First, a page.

Depression Tied to Overeating can be Reduced by Ketamine, Study Reveals
Previous research has studied chronic overeating and its connections to depression and anxiety. It has found that the two problems are linked. Now, a new Yale study, which published in the journal Neuropharmacology, has explained why that happens. The researchers have suggested a possible solution in the process of studying.
The researchers found that the anesthetic ketamine, which is widely known as a recreational drug, is capable of reversing depression-like symptoms in rats that are given a high-fat diet in the same way that it fights depression and chronic stress-induced synaptic damage in people.
They also found that ketamine, also known as “Special K,” can bring quick and dramatic reductions to the symptoms of chronic depression in patients when other antidepressant drugs do not work.
“The effects of a high-fat diet overlap with those of chronic stress and could also be a contributing factor in depression as well as metabolic disorders such as Type 2 diabetes,” Ronald Duman, the Elizabeth Mears and House Jameson Professor of Psychiatry, professor of neurobiology and senior author of the study, said in a press release.
The United Press International reported that the study decided to study overeating because, aside from findings that reveal a high-fat intake is a cause of anxiety and anhedonic (depressive) behaviors, the drug ketamine activates the mTORC pathway.
This pathway regulates proteins involved in the creation of synaptic connections in the brain that stress and depression damages. The mTORC pathway is also involved in responses to energy and metabolism.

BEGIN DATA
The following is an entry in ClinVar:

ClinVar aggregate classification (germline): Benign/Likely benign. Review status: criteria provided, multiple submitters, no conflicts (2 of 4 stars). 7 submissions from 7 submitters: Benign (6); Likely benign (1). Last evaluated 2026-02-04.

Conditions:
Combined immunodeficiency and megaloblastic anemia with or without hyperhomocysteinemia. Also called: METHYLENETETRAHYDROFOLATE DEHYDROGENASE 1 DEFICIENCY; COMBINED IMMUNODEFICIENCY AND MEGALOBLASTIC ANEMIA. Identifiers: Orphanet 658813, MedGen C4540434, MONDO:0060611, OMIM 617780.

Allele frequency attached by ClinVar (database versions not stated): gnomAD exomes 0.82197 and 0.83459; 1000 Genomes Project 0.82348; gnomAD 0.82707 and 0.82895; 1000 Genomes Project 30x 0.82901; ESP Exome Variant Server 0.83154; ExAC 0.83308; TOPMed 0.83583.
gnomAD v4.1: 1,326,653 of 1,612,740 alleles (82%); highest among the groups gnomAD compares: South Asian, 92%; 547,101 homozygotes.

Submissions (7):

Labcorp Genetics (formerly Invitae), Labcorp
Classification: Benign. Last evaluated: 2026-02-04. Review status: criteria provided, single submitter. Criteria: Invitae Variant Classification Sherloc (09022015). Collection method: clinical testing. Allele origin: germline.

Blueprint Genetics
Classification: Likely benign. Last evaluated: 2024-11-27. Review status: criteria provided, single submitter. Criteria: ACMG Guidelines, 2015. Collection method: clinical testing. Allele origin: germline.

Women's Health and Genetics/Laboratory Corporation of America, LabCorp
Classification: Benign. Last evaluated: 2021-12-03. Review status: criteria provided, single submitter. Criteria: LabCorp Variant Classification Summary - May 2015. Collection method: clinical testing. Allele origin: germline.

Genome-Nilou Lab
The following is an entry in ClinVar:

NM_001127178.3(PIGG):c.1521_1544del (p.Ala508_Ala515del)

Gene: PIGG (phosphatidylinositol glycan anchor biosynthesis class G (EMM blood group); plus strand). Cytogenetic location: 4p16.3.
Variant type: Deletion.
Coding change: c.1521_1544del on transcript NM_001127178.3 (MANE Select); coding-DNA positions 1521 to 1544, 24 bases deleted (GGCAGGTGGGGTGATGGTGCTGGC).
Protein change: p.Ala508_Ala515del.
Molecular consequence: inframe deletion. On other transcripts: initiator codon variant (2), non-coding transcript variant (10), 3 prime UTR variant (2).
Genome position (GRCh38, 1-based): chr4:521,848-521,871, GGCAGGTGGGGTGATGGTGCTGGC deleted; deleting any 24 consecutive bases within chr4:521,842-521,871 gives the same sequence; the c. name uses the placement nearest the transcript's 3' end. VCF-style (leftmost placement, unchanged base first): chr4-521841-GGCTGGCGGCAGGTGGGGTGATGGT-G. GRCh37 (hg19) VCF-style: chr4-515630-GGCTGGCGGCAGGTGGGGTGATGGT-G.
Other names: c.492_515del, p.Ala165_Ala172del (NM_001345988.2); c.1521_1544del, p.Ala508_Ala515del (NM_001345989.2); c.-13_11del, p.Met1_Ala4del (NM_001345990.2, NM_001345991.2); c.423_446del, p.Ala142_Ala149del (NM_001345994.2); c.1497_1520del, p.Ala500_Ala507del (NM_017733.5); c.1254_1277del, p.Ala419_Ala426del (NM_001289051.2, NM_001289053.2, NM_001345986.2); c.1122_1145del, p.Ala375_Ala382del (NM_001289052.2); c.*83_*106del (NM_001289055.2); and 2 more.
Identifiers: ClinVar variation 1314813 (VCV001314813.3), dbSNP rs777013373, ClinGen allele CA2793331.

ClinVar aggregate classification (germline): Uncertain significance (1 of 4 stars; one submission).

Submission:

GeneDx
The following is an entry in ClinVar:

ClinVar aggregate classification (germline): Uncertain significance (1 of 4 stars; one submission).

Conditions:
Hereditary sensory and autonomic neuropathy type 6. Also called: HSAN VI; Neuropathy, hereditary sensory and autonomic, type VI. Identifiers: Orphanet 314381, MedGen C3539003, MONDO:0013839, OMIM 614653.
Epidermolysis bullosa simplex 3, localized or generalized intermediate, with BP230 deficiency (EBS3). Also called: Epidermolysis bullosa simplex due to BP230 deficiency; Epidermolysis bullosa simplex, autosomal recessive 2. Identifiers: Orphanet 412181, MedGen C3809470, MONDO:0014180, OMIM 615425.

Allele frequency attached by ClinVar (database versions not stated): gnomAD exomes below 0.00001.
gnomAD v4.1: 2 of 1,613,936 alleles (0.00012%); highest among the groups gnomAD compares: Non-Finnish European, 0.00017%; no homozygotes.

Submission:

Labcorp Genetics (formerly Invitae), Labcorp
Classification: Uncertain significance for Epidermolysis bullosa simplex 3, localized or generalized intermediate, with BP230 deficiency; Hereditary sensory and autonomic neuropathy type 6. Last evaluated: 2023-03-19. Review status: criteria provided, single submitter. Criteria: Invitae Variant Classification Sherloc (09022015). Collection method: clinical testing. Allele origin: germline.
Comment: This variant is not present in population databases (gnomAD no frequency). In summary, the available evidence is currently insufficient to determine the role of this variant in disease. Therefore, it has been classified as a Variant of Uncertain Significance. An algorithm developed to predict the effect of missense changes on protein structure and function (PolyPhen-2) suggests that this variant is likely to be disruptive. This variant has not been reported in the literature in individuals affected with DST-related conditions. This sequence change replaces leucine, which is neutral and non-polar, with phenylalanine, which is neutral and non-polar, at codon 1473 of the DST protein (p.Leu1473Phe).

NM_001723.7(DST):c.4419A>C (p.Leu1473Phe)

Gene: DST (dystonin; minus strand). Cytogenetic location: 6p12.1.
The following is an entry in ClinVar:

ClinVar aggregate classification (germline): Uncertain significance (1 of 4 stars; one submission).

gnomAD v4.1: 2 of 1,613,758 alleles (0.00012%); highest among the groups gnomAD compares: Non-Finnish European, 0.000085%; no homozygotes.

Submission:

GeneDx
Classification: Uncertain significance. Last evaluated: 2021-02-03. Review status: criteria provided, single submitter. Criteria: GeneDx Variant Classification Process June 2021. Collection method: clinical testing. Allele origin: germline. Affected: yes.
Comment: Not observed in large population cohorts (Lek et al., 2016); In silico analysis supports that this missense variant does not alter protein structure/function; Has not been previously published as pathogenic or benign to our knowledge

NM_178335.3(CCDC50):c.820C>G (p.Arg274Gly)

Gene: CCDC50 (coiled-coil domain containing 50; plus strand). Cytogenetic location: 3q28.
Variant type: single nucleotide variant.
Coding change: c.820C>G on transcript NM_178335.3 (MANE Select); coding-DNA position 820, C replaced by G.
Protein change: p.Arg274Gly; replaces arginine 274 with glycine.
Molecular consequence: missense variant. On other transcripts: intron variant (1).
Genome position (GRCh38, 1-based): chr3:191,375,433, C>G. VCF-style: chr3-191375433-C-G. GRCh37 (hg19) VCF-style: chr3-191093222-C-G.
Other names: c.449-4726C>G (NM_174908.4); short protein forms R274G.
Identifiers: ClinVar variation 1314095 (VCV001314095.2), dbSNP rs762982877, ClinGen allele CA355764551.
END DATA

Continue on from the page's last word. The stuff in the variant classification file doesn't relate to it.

People with with metabolic disorders, such as type 2 diabetes, are at a higher risk for depression. As such, the researchers decided to look into overeating and explored if diet might influence the behavior of rats given a high-fat diet that contained six times the normal amount of fat.
The researchers gave the rats the high-fat diet for four months. After the feeding period, they found that the mice exhibited symptoms normally found in depression. It was also known that the pathways involved with both metabolism and synaptic plasticity were damaged.
After administering ketamine, they found that a small dose of the drug is capable of reversing the symptoms quickly, as well as reversing the disruption of mTORC pathways.
Despite the findings, Duman cautioned that the effects of ketamine on metabolism still needs more research. He added that more clinical trials are also needed to determine the proper dosage and use of the drug against depression.